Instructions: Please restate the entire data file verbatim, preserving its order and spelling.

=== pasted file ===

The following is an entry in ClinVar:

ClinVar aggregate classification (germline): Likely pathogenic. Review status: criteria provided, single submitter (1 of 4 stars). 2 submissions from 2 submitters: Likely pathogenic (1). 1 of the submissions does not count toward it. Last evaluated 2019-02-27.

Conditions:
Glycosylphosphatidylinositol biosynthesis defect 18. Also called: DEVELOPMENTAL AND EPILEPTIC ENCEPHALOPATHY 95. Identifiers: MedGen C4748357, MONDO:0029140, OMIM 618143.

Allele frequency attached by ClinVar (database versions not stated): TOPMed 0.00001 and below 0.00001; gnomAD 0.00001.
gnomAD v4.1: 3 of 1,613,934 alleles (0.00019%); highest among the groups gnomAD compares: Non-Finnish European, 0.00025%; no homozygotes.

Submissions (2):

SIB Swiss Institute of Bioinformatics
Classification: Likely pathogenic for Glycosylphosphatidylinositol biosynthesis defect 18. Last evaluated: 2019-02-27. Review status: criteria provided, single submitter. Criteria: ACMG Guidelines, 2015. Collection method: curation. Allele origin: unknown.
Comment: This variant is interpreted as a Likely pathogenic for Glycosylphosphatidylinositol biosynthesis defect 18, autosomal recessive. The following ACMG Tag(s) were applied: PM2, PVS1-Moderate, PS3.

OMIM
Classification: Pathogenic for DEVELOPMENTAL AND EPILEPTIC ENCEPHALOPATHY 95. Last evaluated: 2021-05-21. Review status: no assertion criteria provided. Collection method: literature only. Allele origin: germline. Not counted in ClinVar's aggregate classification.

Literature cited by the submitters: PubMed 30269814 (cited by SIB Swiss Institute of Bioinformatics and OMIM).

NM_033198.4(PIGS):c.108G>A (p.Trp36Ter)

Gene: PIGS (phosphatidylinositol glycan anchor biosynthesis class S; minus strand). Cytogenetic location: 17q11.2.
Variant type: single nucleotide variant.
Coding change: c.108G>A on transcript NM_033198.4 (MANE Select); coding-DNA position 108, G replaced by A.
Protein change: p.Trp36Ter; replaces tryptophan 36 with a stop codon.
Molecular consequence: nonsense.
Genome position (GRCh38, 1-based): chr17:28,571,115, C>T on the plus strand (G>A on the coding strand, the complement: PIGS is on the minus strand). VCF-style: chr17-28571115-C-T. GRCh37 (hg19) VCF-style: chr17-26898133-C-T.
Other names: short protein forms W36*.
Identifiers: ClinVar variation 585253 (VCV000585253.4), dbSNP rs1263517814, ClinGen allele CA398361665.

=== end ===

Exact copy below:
The following is an entry in ClinVar:

ClinVar aggregate classification (germline): Likely pathogenic. Review status: criteria provided, single submitter (1 of 4 stars). 2 submissions from 2 submitters: Likely pathogenic (1). 1 of the submissions does not count toward it. Last evaluated 2019-02-27.

Conditions:
Glycosylphosphatidylinositol biosynthesis defect 18. Also called: DEVELOPMENTAL AND EPILEPTIC ENCEPHALOPATHY 95. Identifiers: MedGen C4748357, MONDO:0029140, OMIM 618143.

Allele frequency attached by ClinVar (database versions not stated): TOPMed 0.00001 and below 0.00001; gnomAD 0.00001.
gnomAD v4.1: 3 of 1,613,934 alleles (0.00019%); highest among the groups gnomAD compares: Non-Finnish European, 0.00025%; no homozygotes.

Submissions (2):

SIB Swiss Institute of Bioinformatics
Classification: Likely pathogenic for Glycosylphosphatidylinositol biosynthesis defect 18. Last evaluated: 2019-02-27. Review status: criteria provided, single submitter. Criteria: ACMG Guidelines, 2015. Collection method: curation. Allele origin: unknown.
Comment: This variant is interpreted as a Likely pathogenic for Glycosylphosphatidylinositol biosynthesis defect 18, autosomal recessive. The following ACMG Tag(s) were applied: PM2, PVS1-Moderate, PS3.

OMIM
Classification: Pathogenic for DEVELOPMENTAL AND EPILEPTIC ENCEPHALOPATHY 95. Last evaluated: 2021-05-21. Review status: no assertion criteria provided. Collection method: literature only. Allele origin: germline. Not counted in ClinVar's aggregate classification.

Literature cited by the submitters: PubMed 30269814 (cited by SIB Swiss Institute of Bioinformatics and OMIM).

NM_033198.4(PIGS):c.108G>A (p.Trp36Ter)

Gene: PIGS (phosphatidylinositol glycan anchor biosynthesis class S; minus strand). Cytogenetic location: 17q11.2.
Variant type: single nucleotide variant.
Coding change: c.108G>A on transcript NM_033198.4 (MANE Select); coding-DNA position 108, G replaced by A.
Protein change: p.Trp36Ter; replaces tryptophan 36 with a stop codon.
Molecular consequence: nonsense.
Genome position (GRCh38, 1-based): chr17:28,571,115, C>T on the plus strand (G>A on the coding strand, the complement: PIGS is on the minus strand). VCF-style: chr17-28571115-C-T. GRCh37 (hg19) VCF-style: chr17-26898133-C-T.
Other names: short protein forms W36*.
Identifiers: ClinVar variation 585253 (VCV000585253.4), dbSNP rs1263517814, ClinGen allele CA398361665.